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A Scenic Route to Student Belonging in Math

by Jacobē Bell, Ashley Park

Middle school math teachers are all too familiar with the perception that their subject is abstract, intimidating, and downright boring for many students. With 85% of his students reporting that they feel like they belong in his class, Steven Emmer, 8th grade math teacher at K035, has cultivated a safe space where math is real and relatable.

It’s better to solve one problem three ways than three problems one way.

A common assumption in math is that every problem has one correct answer. In our interview with Mr. Emmer, we noticed his openness to diverging from the lesson plan and to considering different ways to arrive at the answer. What stood out was the parallel between Mr. Emmer accepting multiple, diverse answers to math questions and his approach of accepting and including the diversity of students in his classroom. Just as there are many valid ways to solve a problem, there are many types of learners who belong.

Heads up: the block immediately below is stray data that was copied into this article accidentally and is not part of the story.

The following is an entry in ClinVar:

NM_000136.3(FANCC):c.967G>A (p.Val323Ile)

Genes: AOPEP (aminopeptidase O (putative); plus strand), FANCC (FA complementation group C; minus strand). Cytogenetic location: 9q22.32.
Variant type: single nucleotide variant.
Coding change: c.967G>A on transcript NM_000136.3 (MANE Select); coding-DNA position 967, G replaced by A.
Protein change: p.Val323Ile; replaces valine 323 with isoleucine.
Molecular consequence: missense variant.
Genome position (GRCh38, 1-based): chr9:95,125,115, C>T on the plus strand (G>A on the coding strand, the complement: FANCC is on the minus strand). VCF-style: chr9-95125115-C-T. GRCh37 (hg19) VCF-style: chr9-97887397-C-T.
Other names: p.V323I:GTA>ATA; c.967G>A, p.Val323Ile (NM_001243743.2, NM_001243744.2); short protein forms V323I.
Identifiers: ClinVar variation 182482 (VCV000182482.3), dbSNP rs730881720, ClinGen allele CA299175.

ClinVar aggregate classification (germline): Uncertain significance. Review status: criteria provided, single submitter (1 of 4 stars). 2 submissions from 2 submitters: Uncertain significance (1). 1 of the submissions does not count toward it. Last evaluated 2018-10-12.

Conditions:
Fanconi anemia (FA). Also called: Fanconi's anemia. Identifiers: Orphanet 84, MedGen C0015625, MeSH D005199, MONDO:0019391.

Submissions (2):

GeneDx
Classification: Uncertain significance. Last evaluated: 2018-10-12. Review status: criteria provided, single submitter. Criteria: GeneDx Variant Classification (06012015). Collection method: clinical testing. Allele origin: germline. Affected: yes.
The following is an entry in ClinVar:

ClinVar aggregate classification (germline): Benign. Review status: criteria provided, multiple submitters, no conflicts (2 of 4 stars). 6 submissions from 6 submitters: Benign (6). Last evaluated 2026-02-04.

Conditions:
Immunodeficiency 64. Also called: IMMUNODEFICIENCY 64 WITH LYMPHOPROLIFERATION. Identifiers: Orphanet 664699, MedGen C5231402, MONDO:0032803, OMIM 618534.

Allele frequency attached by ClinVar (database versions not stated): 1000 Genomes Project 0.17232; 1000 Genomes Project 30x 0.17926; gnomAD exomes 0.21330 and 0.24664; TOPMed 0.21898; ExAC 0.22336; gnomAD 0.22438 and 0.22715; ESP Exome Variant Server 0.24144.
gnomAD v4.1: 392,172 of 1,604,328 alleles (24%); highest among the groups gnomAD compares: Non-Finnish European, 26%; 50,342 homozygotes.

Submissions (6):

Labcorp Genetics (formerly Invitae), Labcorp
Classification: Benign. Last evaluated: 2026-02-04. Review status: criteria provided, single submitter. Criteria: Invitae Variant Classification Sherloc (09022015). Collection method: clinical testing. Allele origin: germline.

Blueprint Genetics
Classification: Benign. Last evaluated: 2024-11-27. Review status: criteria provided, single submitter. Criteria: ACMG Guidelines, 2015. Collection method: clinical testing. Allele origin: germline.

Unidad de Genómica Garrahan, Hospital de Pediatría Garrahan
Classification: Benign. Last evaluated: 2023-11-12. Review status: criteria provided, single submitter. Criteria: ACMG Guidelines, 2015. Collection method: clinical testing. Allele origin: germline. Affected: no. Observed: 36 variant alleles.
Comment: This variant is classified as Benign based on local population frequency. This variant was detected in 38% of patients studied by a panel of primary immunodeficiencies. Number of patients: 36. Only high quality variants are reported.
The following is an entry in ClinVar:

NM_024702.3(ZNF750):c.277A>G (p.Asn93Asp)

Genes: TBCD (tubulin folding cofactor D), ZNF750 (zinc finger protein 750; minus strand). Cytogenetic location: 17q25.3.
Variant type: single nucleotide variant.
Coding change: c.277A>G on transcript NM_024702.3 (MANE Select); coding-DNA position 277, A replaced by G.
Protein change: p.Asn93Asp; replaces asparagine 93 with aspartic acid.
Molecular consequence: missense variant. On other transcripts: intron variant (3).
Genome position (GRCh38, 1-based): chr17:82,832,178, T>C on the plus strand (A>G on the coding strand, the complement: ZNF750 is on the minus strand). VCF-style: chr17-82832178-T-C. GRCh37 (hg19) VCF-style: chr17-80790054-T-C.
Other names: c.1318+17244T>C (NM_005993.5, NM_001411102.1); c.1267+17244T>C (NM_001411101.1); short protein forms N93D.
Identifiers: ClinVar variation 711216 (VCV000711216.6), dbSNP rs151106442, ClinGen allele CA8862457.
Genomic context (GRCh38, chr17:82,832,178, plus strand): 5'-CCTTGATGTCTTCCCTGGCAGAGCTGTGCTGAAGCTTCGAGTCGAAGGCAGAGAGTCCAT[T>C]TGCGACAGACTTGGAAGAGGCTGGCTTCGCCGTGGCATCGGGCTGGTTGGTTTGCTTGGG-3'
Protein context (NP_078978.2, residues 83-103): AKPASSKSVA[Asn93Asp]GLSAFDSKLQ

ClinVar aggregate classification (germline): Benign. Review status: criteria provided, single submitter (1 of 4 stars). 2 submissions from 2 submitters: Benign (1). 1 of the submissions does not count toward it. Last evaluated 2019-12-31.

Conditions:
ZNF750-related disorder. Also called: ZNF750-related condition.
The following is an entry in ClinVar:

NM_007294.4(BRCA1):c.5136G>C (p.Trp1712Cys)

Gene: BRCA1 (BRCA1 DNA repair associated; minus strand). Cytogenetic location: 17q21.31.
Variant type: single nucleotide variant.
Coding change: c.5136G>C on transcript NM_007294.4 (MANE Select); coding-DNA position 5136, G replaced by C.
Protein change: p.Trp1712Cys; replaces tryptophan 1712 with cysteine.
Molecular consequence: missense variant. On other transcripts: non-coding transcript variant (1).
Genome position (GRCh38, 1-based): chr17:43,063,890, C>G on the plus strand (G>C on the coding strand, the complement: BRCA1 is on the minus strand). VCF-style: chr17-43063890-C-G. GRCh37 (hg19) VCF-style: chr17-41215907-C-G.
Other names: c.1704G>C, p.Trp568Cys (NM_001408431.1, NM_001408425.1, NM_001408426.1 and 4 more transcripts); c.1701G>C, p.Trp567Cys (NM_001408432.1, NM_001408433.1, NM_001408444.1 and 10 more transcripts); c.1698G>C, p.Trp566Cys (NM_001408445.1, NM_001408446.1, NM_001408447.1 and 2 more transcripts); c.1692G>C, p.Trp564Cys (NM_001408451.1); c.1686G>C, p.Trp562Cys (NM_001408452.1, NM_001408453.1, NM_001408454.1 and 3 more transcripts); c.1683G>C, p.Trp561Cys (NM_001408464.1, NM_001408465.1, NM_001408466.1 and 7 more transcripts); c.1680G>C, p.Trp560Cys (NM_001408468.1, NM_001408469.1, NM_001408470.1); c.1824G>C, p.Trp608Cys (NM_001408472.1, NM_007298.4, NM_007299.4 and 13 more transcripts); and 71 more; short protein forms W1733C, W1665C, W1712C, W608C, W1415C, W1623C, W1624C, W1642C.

Classroom belonging is also built into the lesson planning. Mr. Emmer carefully crafts his lessons using “low floor, high ceiling” problems. This allows students of all skill levels to access the initial task, then progress further as their abilities allow. He ensures everyone can engage with the material right away, then stretch their thinking. At the end of this article, find some examples of “low floor, high ceiling” problems Mr. Emmer was kind enough to share!

Our students are entering into a world where they need to be creative, and they have to come up with creative solutions. 

Behind Mr.Emmer’s inclusive and student-centered teaching philosophy is a powerful why — he believes that in today’s increasingly complex world, students will need to think creatively and flexibly to solve new problems. Math is a creative subject that can help students develop these critical skills. By making his classroom a safe space to take risks and promoting diverse thinking, Mr. Emmer prepares students to approach problems with openness and innovation.

Low Floor, High Ceiling Problem Sets

The following two worksheets help students build understanding of linear growth through patterns visually and numerically. Notice how the questions scaffold!

This last worksheet helps teach geometric transformations through the lens of Dutch graphic artist M. C. Escher.